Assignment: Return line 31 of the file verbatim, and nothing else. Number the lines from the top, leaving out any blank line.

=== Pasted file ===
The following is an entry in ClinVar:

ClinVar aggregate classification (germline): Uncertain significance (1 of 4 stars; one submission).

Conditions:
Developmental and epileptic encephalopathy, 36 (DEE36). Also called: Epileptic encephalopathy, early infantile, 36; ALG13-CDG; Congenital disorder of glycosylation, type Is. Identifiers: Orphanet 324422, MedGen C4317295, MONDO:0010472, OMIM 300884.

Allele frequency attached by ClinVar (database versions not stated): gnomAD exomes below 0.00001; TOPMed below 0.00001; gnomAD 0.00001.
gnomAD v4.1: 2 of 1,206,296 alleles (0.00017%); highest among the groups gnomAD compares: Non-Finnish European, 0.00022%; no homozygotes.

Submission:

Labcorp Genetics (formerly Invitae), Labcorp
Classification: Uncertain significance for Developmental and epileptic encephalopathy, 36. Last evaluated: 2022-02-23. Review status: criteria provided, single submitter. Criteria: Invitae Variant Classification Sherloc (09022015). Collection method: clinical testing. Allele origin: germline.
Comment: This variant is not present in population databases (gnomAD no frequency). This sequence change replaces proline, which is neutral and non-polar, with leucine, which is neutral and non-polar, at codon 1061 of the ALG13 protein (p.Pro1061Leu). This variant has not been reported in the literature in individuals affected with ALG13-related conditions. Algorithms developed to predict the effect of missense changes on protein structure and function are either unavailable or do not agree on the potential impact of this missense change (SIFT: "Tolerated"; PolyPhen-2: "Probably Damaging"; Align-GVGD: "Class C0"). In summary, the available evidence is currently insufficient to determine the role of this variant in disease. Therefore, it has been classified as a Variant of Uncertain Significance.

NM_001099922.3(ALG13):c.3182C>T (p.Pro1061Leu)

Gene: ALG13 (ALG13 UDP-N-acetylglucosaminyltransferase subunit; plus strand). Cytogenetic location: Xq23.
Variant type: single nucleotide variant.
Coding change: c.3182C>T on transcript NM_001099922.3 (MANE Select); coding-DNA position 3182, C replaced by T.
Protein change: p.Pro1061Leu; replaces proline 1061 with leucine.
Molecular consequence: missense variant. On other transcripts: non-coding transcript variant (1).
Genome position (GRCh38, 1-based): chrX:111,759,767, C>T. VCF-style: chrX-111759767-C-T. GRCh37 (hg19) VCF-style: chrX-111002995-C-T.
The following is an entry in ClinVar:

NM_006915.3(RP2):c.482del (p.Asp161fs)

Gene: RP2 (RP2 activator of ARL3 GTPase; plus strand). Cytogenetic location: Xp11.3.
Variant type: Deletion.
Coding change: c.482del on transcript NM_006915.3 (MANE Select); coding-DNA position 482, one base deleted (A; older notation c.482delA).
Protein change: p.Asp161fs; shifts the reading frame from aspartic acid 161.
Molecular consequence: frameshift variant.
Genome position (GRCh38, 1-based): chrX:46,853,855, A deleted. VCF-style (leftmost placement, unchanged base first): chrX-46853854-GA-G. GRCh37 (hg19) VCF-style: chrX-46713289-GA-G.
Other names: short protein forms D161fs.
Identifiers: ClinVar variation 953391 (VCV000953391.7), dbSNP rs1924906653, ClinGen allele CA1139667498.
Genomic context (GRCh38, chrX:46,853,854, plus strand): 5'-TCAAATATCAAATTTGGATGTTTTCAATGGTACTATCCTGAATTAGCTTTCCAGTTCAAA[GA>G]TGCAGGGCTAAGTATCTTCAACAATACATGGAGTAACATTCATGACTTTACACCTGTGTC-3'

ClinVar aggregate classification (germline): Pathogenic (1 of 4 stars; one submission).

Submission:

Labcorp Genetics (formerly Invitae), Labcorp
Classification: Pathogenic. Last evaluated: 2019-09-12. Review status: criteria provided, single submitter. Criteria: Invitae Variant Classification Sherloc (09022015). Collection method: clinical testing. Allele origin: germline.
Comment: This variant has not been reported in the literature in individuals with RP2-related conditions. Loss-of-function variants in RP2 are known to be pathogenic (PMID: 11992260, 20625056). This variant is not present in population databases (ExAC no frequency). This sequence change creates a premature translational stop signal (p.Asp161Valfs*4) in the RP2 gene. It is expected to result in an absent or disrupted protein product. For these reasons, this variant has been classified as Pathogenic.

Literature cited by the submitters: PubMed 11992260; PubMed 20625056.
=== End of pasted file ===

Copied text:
Labcorp Genetics (formerly Invitae), Labcorp